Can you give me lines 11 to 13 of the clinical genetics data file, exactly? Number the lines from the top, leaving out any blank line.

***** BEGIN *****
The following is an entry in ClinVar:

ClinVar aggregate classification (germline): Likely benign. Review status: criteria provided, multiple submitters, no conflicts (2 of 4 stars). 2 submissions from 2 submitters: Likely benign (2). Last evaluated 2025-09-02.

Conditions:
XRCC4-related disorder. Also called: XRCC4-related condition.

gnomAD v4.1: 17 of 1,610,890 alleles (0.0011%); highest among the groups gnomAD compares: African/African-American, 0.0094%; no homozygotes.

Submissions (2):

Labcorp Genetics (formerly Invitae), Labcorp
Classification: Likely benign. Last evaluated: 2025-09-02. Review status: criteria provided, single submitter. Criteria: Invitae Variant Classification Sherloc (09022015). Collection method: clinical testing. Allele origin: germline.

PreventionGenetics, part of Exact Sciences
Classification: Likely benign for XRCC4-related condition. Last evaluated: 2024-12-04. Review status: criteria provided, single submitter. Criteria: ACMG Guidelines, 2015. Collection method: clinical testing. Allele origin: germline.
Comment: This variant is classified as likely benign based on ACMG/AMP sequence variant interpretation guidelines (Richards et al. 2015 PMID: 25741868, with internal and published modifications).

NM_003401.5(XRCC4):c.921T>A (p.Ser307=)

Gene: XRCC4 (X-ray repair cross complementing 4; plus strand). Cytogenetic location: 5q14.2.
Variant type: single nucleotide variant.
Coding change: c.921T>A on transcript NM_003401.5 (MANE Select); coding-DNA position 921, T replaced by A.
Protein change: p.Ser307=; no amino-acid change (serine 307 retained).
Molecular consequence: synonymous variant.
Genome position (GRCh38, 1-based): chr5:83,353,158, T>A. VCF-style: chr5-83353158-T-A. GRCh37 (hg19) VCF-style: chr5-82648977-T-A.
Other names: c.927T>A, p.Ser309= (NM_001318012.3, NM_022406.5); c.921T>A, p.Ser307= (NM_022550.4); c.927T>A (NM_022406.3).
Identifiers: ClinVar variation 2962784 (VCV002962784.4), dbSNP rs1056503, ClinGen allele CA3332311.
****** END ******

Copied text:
Comment: This variant is classified as likely benign based on ACMG/AMP sequence variant interpretation guidelines (Richards et al. 2015 PMID: 25741868, with internal and published modifications).

NM_003401.5(XRCC4):c.921T>A (p.Ser307=)

Gene: XRCC4 (X-ray repair cross complementing 4; plus strand). Cytogenetic location: 5q14.2.